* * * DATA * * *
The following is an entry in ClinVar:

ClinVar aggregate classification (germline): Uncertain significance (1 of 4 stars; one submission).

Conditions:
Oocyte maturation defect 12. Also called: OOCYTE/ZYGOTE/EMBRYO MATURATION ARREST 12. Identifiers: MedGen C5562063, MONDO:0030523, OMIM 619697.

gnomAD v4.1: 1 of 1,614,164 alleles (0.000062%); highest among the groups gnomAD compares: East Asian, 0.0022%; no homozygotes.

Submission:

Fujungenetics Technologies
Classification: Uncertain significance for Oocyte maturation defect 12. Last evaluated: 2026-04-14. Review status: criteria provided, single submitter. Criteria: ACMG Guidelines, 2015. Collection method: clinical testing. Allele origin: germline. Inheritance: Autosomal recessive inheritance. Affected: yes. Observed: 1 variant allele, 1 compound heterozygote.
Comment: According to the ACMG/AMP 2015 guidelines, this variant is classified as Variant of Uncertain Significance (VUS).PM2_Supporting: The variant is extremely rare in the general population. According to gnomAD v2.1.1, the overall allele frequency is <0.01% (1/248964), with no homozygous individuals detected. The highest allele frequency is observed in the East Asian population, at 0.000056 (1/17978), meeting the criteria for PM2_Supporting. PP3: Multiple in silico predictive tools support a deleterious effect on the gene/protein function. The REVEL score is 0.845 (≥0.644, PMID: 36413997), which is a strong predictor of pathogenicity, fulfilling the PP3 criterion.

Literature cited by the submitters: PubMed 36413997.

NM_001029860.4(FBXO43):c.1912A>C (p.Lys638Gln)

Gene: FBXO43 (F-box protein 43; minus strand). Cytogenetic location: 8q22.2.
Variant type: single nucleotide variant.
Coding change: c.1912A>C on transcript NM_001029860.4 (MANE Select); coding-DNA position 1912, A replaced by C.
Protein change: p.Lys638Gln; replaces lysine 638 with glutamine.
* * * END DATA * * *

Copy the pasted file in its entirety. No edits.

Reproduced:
The following is an entry in ClinVar:

ClinVar aggregate classification (germline): Uncertain significance (1 of 4 stars; one submission).

Conditions:
Oocyte maturation defect 12. Also called: OOCYTE/ZYGOTE/EMBRYO MATURATION ARREST 12. Identifiers: MedGen C5562063, MONDO:0030523, OMIM 619697.

gnomAD v4.1: 1 of 1,614,164 alleles (0.000062%); highest among the groups gnomAD compares: East Asian, 0.0022%; no homozygotes.

Submission:

Fujungenetics Technologies
Classification: Uncertain significance for Oocyte maturation defect 12. Last evaluated: 2026-04-14. Review status: criteria provided, single submitter. Criteria: ACMG Guidelines, 2015. Collection method: clinical testing. Allele origin: germline. Inheritance: Autosomal recessive inheritance. Affected: yes. Observed: 1 variant allele, 1 compound heterozygote.
Comment: According to the ACMG/AMP 2015 guidelines, this variant is classified as Variant of Uncertain Significance (VUS).PM2_Supporting: The variant is extremely rare in the general population. According to gnomAD v2.1.1, the overall allele frequency is <0.01% (1/248964), with no homozygous individuals detected. The highest allele frequency is observed in the East Asian population, at 0.000056 (1/17978), meeting the criteria for PM2_Supporting. PP3: Multiple in silico predictive tools support a deleterious effect on the gene/protein function. The REVEL score is 0.845 (≥0.644, PMID: 36413997), which is a strong predictor of pathogenicity, fulfilling the PP3 criterion.

Literature cited by the submitters: PubMed 36413997.

NM_001029860.4(FBXO43):c.1912A>C (p.Lys638Gln)

Gene: FBXO43 (F-box protein 43; minus strand). Cytogenetic location: 8q22.2.
Variant type: single nucleotide variant.
Coding change: c.1912A>C on transcript NM_001029860.4 (MANE Select); coding-DNA position 1912, A replaced by C.
Protein change: p.Lys638Gln; replaces lysine 638 with glutamine.